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Author Notes:

Correspondence: cassie.mitchell@bme.gatech.edu

Conceptualization, G.B., B.M., C.S.M.; methodology, L.B., G.B., B.M., B.V., C.S.M.; validation, L.B., G.B., B.M., B.V., C.S.M.;

Formal analysis, L.B., G.B., B.M.; data curation, L.B., G.B., B.M., K.J., K.D., C.S.M.; writing of initial manuscript, L.B., G.B., B.M., K.J., K.D., C.S.M.;

Writing—review and editing, L.B., B.V., C.S.M.; visualization, L.B., G.B., B.M., K.J., K.D., C.S.M.; supervision, B.V., C.S.M.; project administration, C.S.M.; funding acquisition, C.S.M.

All authors have read and agreed to the published version of the manuscript.

The authors declare no conflict of interest. The funders had no role in the design of the study; in the collection, analyses, or interpretation of data; in the writing of the manuscript, or in the decision to publish the results.


Research Funding:

This research received funding from National Institute of Health grant NS098228 and Alzheimer’s Association Research Grant 591014 to C.S.M.


  • ALS
  • Quality of life
  • Survival
  • Mood
  • Antidepressants
  • Off-label drugs
  • Supplements

Associations of patient mood, modulators of quality of life, and pharmaceuticals with amyotrophic lateral sclerosis survival duration


Journal Title:

Behavioral Sciences


Volume 10, Number 1


, Pages 1-20

Type of Work:

Article | Final Publisher PDF


Associations of modulators of quality of life (QoL) and survival duration are assessed in the fatal motor neuron disease, Amyotrophic Lateral Sclerosis. Major categories include clinical impression of mood (CIM); physical health; patient social support; and usage of interventions, pharmaceuticals, and supplements. Associations were assessed at p < 0.05 and p < 0.001 significance thresholds using applicable methods (Chi-square, t-test, ANOVA, logistical regression, random forests, Fisher's exact test) within a retrospective cohort of 1585 patients. Factors significantly correlated with positive (happy or normal) mood included family support and usage of bi-level positive airway pressure (Bi-PAP) and/or cough assist. Decline in physical factors like presence of dysphagia, drooling, general pain, and decrease in ALSFRS-R total score or forced vital capacity (FVC) significantly correlated with negative (depressed or anxious) mood (p < 0.05). Use of antidepressants or pain medications had no association with ALS patient mood (p > 0.05), but were significantly associated with increased survival (p < 0.05). Positive patient mood, Bi-PAP, cough assist, percutaneous endoscopic gastrostomy (PEG), and accompaniment to clinic visits associated with increased survival duration (p < 0.001). Of the 47 most prevalent pharmaceutical and supplement categories, 17 associated with significant survival duration increases ranging +4.5 to +16.5 months. Tricyclic antidepressants, non-opioids, muscle relaxants, and vitamin E had the highest associative increases in survival duration (p < 0.05). Random forests, which examined complex interactions, identified the following pharmaceuticals and supplements as most predictive to survival duration: Vitamin A, multivitamin, PEG supplements, alternative herbs, antihistamines, muscle relaxants, stimulant laxatives, and antispastics. Statins, metformin, and thiazide diuretics had insignificant associations with decreased survival.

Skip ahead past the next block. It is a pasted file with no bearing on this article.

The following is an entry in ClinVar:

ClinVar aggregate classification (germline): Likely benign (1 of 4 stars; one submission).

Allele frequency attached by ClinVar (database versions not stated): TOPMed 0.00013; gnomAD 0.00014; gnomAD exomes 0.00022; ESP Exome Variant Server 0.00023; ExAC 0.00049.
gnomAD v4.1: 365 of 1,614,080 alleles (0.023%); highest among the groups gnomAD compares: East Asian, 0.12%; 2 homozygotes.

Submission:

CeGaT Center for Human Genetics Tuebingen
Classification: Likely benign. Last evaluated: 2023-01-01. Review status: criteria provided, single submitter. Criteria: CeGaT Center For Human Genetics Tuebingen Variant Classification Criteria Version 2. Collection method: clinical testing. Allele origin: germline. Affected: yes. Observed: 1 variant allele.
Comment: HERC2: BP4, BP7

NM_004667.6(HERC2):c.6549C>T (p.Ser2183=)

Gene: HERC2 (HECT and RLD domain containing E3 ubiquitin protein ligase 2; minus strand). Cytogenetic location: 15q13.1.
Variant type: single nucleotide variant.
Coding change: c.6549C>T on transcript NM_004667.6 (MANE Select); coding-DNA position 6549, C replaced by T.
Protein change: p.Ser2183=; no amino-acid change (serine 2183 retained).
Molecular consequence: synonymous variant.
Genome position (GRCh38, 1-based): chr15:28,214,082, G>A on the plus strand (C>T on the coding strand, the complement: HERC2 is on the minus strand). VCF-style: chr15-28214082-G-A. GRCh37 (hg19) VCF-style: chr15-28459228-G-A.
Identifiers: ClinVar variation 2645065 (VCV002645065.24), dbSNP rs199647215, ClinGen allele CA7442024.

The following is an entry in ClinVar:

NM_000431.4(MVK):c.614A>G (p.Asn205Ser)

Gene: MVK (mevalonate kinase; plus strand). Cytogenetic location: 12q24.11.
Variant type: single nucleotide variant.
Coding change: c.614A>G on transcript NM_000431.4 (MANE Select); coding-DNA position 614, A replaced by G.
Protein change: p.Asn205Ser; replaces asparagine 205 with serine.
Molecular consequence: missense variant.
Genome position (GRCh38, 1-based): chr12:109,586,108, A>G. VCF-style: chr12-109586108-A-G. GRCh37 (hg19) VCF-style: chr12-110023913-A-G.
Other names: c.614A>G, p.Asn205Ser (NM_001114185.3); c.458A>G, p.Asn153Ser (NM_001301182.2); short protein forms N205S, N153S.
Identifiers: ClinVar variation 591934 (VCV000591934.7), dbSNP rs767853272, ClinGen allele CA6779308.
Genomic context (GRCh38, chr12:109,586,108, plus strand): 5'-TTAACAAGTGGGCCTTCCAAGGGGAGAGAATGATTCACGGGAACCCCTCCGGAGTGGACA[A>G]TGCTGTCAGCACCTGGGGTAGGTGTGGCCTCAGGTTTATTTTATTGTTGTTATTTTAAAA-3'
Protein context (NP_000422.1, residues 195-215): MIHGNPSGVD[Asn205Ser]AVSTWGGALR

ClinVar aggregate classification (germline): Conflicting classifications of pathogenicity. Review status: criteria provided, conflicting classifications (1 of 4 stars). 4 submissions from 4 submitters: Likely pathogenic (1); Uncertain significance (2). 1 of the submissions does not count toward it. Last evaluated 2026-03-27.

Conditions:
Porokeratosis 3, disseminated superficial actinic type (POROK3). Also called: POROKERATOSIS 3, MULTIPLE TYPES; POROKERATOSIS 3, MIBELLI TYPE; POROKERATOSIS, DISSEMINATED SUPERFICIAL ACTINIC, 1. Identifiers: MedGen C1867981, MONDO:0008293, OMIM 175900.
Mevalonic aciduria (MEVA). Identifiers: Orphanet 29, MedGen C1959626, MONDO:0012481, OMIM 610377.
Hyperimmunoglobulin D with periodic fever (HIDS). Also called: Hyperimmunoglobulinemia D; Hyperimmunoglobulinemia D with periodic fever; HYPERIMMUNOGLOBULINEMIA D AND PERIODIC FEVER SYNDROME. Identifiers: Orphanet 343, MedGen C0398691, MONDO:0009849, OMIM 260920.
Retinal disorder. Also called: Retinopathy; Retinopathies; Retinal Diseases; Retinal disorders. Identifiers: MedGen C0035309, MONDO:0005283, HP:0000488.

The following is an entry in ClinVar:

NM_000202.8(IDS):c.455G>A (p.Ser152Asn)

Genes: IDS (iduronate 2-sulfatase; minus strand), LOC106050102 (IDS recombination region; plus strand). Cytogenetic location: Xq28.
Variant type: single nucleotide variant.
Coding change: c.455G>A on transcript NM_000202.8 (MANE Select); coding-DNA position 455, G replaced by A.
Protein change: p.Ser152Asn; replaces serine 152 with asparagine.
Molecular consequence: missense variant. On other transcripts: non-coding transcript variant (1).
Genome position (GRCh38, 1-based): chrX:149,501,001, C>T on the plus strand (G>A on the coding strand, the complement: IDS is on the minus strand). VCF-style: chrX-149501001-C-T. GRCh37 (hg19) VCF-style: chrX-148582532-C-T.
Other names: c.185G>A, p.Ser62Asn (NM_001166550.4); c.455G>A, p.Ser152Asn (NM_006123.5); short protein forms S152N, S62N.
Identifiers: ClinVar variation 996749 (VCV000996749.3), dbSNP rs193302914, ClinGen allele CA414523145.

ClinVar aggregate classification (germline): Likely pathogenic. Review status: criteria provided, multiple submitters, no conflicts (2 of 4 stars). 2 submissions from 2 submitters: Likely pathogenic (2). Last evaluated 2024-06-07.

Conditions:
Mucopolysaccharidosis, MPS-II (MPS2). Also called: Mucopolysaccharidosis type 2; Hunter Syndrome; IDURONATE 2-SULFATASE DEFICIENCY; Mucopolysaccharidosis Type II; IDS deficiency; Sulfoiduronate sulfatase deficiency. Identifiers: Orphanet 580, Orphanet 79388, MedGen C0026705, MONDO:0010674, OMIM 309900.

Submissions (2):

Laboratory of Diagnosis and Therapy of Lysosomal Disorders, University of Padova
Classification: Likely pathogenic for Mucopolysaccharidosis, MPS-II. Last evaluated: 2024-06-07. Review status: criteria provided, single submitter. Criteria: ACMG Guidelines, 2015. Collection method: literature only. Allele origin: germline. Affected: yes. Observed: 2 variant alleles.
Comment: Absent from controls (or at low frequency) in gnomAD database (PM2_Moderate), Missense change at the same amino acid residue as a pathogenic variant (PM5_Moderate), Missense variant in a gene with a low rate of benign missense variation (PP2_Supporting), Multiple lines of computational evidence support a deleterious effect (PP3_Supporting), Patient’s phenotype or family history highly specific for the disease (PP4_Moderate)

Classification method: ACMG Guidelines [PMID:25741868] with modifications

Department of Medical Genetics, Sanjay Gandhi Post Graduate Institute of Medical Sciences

Copyright information:

© 2020 by the authors.

This is an Open Access work distributed under the terms of the Creative Commons Attribution 4.0 International License (https://creativecommons.org/licenses/by/4.0/).
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